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PPPs – The Pros, the Price and the Perception

“Public Private Partnerships or PPPs are a way to structure an infrastructure project that allows the private sector to not only construct and operate a project but also to finance the project” says Deloitte’s Associate Director, JP Labuschagne. “While there are a number of acronyms in this space, essentially the government asks the private sector to design, build, finance and operate (DBFO) an asset to provide a service on its behalf, for which the private sector is paid a fee over the life of the project” says Labuschagne.

“PPPs have from time to time attracted criticism for a number of reasons. This criticism is at times appropriate. There have been a few PPP projects that have dismally failed in South Africa and, which have tarnished the reputation of PPPs in South Africa. The well-publicized prisons PPP procurement process is a good example of a project that did not work. Policy stability is one of the most crucial factors when it comes to seeing PPPs to fruition. DBFO Infrastructure projects are long term in nature and require robust policy to be successful” says James Bircher, Corporate Finance Manager at Deloitte.

The size and complexity of any large infrastructure project must be taken into consideration before criticism can be justified. The process requires a detailed feasibility study to clearly understand the needs, the possible solutions, the technical feasibility and, importantly, the cost implications. The process then moves into procurement where the project is put out to public tender, the proposals received are rigorously evaluated and thereafter the bid is awarded to the most suitable service provider (in terms of ability and price). This is only the beginning of the process as the asset has not yet been constructed, or operated.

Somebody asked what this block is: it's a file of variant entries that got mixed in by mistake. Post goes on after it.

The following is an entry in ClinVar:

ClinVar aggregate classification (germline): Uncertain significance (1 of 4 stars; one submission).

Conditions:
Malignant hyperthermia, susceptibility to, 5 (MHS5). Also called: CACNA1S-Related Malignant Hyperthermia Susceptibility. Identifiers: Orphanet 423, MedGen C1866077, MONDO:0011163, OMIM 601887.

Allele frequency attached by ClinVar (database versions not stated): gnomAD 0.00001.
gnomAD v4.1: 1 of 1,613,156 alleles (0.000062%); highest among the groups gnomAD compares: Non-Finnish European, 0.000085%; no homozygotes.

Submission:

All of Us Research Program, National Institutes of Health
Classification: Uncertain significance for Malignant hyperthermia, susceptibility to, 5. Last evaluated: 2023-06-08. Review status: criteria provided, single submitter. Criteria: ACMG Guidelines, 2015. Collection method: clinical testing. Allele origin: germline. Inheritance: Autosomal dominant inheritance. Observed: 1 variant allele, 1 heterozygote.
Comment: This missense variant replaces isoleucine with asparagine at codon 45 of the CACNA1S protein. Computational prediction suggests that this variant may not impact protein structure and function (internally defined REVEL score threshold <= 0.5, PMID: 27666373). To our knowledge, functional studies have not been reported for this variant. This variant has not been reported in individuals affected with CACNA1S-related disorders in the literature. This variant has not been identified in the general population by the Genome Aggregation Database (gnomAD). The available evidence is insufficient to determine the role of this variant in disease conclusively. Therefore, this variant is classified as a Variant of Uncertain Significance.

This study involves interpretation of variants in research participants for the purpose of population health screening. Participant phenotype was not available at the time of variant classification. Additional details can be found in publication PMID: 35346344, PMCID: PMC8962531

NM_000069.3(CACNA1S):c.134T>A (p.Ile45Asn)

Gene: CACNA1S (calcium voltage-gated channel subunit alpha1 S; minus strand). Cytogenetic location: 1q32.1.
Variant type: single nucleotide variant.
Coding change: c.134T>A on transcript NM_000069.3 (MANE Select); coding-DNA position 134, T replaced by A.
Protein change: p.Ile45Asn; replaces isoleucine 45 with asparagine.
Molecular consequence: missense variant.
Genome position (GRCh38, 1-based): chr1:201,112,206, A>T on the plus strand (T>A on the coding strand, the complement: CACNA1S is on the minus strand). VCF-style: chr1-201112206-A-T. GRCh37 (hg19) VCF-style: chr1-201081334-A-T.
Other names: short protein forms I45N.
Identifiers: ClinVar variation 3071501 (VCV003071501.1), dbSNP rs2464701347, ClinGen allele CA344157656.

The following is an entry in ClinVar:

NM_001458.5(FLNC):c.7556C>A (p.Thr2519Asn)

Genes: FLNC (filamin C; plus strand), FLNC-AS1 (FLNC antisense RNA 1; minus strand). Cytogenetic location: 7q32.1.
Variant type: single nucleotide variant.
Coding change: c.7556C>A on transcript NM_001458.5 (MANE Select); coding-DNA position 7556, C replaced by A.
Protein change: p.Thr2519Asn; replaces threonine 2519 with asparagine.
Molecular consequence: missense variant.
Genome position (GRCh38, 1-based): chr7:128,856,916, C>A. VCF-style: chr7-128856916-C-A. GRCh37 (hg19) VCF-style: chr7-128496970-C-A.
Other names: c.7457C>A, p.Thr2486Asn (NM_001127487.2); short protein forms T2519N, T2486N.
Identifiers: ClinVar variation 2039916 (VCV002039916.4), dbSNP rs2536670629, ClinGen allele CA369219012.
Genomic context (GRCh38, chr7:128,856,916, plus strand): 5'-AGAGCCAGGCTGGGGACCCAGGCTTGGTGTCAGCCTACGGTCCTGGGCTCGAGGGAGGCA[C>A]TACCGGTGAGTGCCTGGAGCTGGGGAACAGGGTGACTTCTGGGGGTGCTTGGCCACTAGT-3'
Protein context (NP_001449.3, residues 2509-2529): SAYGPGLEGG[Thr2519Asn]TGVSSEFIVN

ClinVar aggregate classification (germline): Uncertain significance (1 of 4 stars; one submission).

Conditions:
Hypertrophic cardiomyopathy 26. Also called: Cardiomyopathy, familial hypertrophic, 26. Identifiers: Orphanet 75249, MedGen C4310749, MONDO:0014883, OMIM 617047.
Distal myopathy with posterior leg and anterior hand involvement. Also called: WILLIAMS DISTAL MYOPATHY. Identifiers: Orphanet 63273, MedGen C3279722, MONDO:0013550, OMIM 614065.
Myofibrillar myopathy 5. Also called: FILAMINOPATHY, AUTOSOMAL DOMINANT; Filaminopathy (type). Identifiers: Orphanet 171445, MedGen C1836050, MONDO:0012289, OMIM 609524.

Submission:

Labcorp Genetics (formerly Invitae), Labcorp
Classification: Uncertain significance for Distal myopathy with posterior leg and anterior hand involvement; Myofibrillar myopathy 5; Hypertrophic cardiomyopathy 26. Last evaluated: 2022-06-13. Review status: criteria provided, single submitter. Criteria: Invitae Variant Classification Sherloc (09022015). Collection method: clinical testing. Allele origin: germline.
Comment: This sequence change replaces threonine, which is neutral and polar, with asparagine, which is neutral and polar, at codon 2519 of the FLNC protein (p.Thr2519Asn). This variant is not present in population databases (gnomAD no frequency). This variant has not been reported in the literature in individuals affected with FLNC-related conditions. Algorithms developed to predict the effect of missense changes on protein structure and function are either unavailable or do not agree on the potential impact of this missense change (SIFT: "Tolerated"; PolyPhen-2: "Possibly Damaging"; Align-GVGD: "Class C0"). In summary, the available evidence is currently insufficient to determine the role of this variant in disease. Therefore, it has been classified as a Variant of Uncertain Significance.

The challenge facing the timing of these projects is that most Government departments will only ever do one project at a time, so understanding the dynamics of a large infrastructure project is crucial and having good advisors is essential. However, the ability or inability for government to make key decisions quickly is one of the biggest challenges facing any large infrastructure project, not just PPPs.

Governments worldwide are facing increasing demands to improve, refurbish and develop new social and economic infrastructure projects. Social infrastructure generally encompasses schools, health and other social services, while economic infrastructure is typically road, rail and ports. These types of projects are hugely expensive and there is often not enough public funding to pay for these projects upfront. For this reason, Government can benefit from entering into a contract with a private sector party to design, build, finance and operate the asset/project. “Government will generally pay out the private party during the life of the project delivery to cover the costs of the construction, operations, finance costs of the project, and the profit margin built in by the private sector party. However, these amounts are agreed upon upfront so any overrun in costs are typically fielded by the private sector party. This form of risk transfer is a major benefit of PPPs to Government. A good example of this type of risk transfer is the Gautrain project where the private sector party incurred financial losses during the construction phase but the delivery of the project was still achieved” says James Bircher.

“Other than the typical economic infrastructure projects, the greatest potential lies in social infrastructure projects. Schools and health projects as well as Broadband internet access are currently being developed via PPPs, and bulk water and sewage treatment plants are options with further potential” says Labuschagne.

PPPs create the space for linking private sector expertise in not only delivering the infrastructure needs, but also in obtaining the much needed funding for these large projects.

The KZN Infrastructure Funding Fair will be taking place on 24 October 2013 at the Royal Showgrounds, Pietermaritzburg.  For more information and to register for this event, visit

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